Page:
12. 12. What are the risks of disclosure? • What can I say before filing? • When do I know I’ve said too much? • Disclosure vs. Sale – Crowdfunding Campaigns • Can’t I just keep it secret? Examples of Public Disclosure: • displaying your invention at a trade show, • posting your invention on the Internet • offering to sell your invention • a description of your invention in a newspaper or journal article, or • publicly demonstrating your invention. The Path to a Patent NEW IDEA? PROVISIONAL APPLICATION (OPTIONAL) NON- PROVISIONAL APPLICATION (UTILITY) PATENT! ONE YEAR! TWENTY YEARS
  13. 13. Provisional Utility Applications • Simplified filing requirements • Items required: 1. Specification - CLEARLY DESCRIBED - in compliance with 35 USC 112, Paragraph (a) • Same disclosure requirement as non-provisional • Enabled, Written Description 2. Drawings (needed in almost all cases) 3. Filing fee 4. Cover Sheet identifying Provisional Application 26 What is Patentable? NEW, NONOBVIOUS, USEFUL, & CLEARLY DESCRIBED Method of using Chemical Compos- ition Method of making Product Improve- ments thereof
  14. 14. Patent “Claims” The “heart” of the patent grant Specific definition of the invention Metes and bounds of the patent coverage Patent Claim Scope Invention Too Broad/General Not valuable Not patentable Too Specific
  15. 15. Patent Claim Example Phone Laptop Battery Suitcase Phone Laptop Suitcase Phone Laptop Suitcase Laptop Suitcase? Guide to Resources Helping Applicants
  16. 16. USPTO Offices Midwest – Detroit, MI – Elijah J. McCoy – Opened July 2012 Rocky Mountain – Denver, CO – Byron G. Rogers Federal Building – Opened July 2014 West Coast – Silicon Valley – San Jose City Hall – Opened October 2015 Texas – Dallas, TX – Terminal Annex Federal Building – Opened Nov. 2015
  17. 17. Silicon Valley has long acted as the world’s innovation incubator, with 1 in 8 patents issued to U.S. applicants from the region. Fueling dreams, California also leads the country as the state with the most issued patents in the high tech and biotechnology industries. Outreach Services: • Walk-in services to obtain information and assistance on IP • Workstations for searching patents and trademarks • Interview rooms to connect applicants to examiners working in the region, at HQ or across the country • Office hours with USPTO experts and strategic partners like Small Business Administration and the Export Assistance Center • Educational Programs for the innovation ecosystem
  18. 18. Patent Specialist 1-on-1 Meetings Reserve a meeting with a patent specialist! • In-person assistance intended for pro se applicants • Discuss different forms of IP, patent application process, prior art searches, and available resources • No legal or business advice can be provided Public Interview Rooms Connect and collaborate with patent examiners. • Rooms are equipped with multiple videoconferencing systems and HD document camera • Replicates in-person experience between applicant and patent examiner • On-site Interview Specialists available to assist with IT equipment and to help ensure interview goes smoothly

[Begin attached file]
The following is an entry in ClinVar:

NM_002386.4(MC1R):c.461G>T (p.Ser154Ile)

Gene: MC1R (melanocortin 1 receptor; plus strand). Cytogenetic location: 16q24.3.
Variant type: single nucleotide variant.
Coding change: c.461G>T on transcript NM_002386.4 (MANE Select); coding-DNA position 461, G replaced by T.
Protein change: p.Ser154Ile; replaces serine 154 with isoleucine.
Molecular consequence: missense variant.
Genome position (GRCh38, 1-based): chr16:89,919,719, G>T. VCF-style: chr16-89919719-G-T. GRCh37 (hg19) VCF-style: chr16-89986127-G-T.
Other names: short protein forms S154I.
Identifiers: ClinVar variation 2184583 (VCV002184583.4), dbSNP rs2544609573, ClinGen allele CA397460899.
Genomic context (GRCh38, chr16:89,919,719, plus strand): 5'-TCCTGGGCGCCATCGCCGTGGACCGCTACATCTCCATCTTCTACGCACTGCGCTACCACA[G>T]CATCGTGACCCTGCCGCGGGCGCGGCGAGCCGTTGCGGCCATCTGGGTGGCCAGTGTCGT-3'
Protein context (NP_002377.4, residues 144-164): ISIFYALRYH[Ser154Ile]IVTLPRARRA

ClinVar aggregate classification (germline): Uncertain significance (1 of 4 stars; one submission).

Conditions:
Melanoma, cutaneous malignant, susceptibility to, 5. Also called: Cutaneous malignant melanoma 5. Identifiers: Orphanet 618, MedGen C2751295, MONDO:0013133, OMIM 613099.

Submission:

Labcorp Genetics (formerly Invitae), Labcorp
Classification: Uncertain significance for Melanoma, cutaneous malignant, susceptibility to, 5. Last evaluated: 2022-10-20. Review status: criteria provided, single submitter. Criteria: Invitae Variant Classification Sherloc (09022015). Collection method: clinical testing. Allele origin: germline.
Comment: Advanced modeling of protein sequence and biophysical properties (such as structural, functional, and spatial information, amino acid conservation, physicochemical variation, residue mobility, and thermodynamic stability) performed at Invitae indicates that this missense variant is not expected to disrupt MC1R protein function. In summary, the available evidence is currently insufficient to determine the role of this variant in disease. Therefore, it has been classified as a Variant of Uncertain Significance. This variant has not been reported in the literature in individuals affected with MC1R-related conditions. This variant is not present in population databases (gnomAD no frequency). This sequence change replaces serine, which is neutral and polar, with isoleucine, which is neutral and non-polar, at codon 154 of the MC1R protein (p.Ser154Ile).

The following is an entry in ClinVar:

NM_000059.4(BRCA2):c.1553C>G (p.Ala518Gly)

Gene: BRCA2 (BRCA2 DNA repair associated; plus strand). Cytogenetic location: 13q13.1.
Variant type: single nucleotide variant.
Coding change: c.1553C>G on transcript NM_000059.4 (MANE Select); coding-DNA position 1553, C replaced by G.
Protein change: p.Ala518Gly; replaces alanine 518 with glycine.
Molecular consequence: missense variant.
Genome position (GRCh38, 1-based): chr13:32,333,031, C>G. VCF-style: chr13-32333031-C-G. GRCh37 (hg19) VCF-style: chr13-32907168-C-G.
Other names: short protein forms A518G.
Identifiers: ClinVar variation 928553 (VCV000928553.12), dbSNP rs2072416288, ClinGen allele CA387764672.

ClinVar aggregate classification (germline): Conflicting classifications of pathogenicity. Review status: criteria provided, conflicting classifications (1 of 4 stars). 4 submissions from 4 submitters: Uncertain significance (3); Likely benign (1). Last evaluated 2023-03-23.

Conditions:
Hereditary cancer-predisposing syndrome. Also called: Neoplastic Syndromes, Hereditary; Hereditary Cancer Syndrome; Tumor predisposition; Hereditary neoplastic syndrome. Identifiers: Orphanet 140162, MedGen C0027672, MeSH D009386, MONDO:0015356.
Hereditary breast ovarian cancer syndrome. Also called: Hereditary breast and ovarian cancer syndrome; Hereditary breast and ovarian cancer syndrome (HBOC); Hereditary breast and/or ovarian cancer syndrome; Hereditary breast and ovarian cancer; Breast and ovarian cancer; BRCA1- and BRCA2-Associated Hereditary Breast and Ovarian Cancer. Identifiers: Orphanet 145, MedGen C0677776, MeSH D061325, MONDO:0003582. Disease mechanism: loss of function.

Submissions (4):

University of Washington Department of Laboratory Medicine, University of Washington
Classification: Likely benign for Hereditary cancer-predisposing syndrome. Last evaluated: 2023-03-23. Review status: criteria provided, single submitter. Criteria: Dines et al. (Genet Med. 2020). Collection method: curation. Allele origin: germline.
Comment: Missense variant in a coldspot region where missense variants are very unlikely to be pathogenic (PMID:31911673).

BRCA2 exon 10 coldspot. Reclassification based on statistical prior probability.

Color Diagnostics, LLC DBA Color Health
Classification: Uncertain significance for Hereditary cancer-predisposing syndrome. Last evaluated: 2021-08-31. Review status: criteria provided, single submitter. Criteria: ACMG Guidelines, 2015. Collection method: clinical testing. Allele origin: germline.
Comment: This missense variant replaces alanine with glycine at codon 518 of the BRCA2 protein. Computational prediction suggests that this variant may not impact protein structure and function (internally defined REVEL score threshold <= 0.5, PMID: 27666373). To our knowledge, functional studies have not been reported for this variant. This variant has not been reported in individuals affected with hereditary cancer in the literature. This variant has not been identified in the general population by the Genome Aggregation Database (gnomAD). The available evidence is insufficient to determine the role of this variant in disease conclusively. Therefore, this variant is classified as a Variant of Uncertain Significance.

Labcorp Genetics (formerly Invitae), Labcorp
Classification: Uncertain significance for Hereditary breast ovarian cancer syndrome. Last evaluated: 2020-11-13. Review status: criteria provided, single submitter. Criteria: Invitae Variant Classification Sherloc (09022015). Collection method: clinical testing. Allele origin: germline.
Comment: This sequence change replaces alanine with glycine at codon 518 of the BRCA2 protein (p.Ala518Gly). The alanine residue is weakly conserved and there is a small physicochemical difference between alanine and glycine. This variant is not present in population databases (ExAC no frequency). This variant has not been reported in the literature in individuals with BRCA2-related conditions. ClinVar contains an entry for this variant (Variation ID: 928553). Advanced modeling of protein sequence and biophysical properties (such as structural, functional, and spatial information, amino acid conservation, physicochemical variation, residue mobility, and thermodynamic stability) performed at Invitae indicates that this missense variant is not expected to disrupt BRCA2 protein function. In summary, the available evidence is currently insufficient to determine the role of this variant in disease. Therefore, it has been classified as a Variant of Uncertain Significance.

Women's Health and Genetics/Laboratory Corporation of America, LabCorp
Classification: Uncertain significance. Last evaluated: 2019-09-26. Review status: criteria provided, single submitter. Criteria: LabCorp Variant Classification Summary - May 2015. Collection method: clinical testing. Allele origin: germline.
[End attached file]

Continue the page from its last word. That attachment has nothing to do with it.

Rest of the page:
19. 19. Universal Public Work Stations (UPWS) Public access to patent and trademark databases, including search tools only available at USPTO headquarters, regional offices, and Patent and Trademark Resource Centers (PTRCs). PubWEST & PubEAST: • Public versions of the Web-based Examiner Search Tool and Examiner Assisted Search Tool • Developed for USPTO patent examiners • Public access to many search features patent examiners use Patent Pro Bono Program In California: California Lawyers for the Arts www.calawyersforthearts .org/CIAP File and Prosecute Patent Applications: The Program matches financially under- resourced inventors and small businesses with registered patent attorneys. - 22 regional programs across the country provide matching services.
  20. 20. Allows students in a participating law school’s clinic program to practice before the USPTO under the strict guidance of a Law School Faculty Clinic Supervisor. Law School Clinic Certification Program In California • University of San Francisco School of Law • Lincoln Law School of San Jose • University of California, Los Angeles School of Law • Thomas Jefferson School of Law • California Western School of Law 18 7 16 49 32 Nationwide network of public, state and academic libraries designated by the USPTO to support intellectual property needs of the public. Patent and Trademark Resource Centers (PTRC)
  21. 21. Micro Entity Status • 75% off most patent fees • Low cost submission to establish filing date – Provisional Application Filing Fees • $140 small entity • $70 micro entity • Micro entity certifies that he/she: – Qualifies as a small entity (less than 500 employees); – Has not been named as an inventor on more than 4 previously filed patent applications; – Did not, in calendar year preceding the calendar year in which the applicable fee is paid, have a gross income exceeding 3 times median household income; and – Has not assigned, granted, or conveyed (and is not under obligation to do so) a license or other ownership interest in the application concerned to an entity that, in calendar year preceding the calendar year in which applicable fee is paid, had a gross income exceeding 3 times the median household income. Need Patent Protection Fast? Need to FAST track your patent? Use Track One! Move your ideas quickly with USPTO's Track One
  22. 22. Resources Helpline: 1-800-PTO-9199 - Utility Patent Application Guide: - Patent Process: - Patent Search Guide: - Trademark Assistance Center & Help Videos: - IP Awareness Assessment Tool: - Inventor and Entrepreneur Resources: - Pro Se Assistance: - Micro Entity Limit: - Patent Pro Bono help and video: - First Inventor to File: - Law School Clinic Program: Thank You